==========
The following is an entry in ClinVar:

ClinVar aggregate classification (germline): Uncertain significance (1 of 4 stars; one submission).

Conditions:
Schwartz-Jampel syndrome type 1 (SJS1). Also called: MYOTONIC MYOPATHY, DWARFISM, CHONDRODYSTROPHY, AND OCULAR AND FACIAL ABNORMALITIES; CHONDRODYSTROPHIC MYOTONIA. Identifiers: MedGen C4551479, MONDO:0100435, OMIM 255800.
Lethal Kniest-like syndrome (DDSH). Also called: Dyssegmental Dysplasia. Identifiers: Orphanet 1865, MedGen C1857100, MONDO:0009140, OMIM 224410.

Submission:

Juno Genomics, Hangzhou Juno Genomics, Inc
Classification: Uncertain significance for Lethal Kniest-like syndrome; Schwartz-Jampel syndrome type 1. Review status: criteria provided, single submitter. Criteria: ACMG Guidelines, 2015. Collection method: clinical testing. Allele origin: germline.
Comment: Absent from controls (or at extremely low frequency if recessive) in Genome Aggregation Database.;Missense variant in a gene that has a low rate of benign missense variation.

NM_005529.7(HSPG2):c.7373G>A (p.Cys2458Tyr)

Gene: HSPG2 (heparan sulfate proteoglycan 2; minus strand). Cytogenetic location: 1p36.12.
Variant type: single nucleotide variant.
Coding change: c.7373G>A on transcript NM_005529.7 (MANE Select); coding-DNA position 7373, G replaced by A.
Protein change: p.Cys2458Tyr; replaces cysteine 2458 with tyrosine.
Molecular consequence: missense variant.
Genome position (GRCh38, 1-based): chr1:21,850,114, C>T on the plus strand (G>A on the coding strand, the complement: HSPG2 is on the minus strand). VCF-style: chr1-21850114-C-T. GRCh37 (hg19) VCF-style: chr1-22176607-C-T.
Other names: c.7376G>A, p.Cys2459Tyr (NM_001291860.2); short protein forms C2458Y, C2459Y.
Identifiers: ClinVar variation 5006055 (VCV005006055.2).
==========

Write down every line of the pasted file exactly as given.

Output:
The following is an entry in ClinVar:

ClinVar aggregate classification (germline): Uncertain significance (1 of 4 stars; one submission).

Conditions:
Schwartz-Jampel syndrome type 1 (SJS1). Also called: MYOTONIC MYOPATHY, DWARFISM, CHONDRODYSTROPHY, AND OCULAR AND FACIAL ABNORMALITIES; CHONDRODYSTROPHIC MYOTONIA. Identifiers: MedGen C4551479, MONDO:0100435, OMIM 255800.
Lethal Kniest-like syndrome (DDSH). Also called: Dyssegmental Dysplasia. Identifiers: Orphanet 1865, MedGen C1857100, MONDO:0009140, OMIM 224410.

Submission:

Juno Genomics, Hangzhou Juno Genomics, Inc
Classification: Uncertain significance for Lethal Kniest-like syndrome; Schwartz-Jampel syndrome type 1. Review status: criteria provided, single submitter. Criteria: ACMG Guidelines, 2015. Collection method: clinical testing. Allele origin: germline.
Comment: Absent from controls (or at extremely low frequency if recessive) in Genome Aggregation Database.;Missense variant in a gene that has a low rate of benign missense variation.

NM_005529.7(HSPG2):c.7373G>A (p.Cys2458Tyr)

Gene: HSPG2 (heparan sulfate proteoglycan 2; minus strand). Cytogenetic location: 1p36.12.
Variant type: single nucleotide variant.
Coding change: c.7373G>A on transcript NM_005529.7 (MANE Select); coding-DNA position 7373, G replaced by A.
Protein change: p.Cys2458Tyr; replaces cysteine 2458 with tyrosine.
Molecular consequence: missense variant.
Genome position (GRCh38, 1-based): chr1:21,850,114, C>T on the plus strand (G>A on the coding strand, the complement: HSPG2 is on the minus strand). VCF-style: chr1-21850114-C-T. GRCh37 (hg19) VCF-style: chr1-22176607-C-T.
Other names: c.7376G>A, p.Cys2459Tyr (NM_001291860.2); short protein forms C2458Y, C2459Y.
Identifiers: ClinVar variation 5006055 (VCV005006055.2).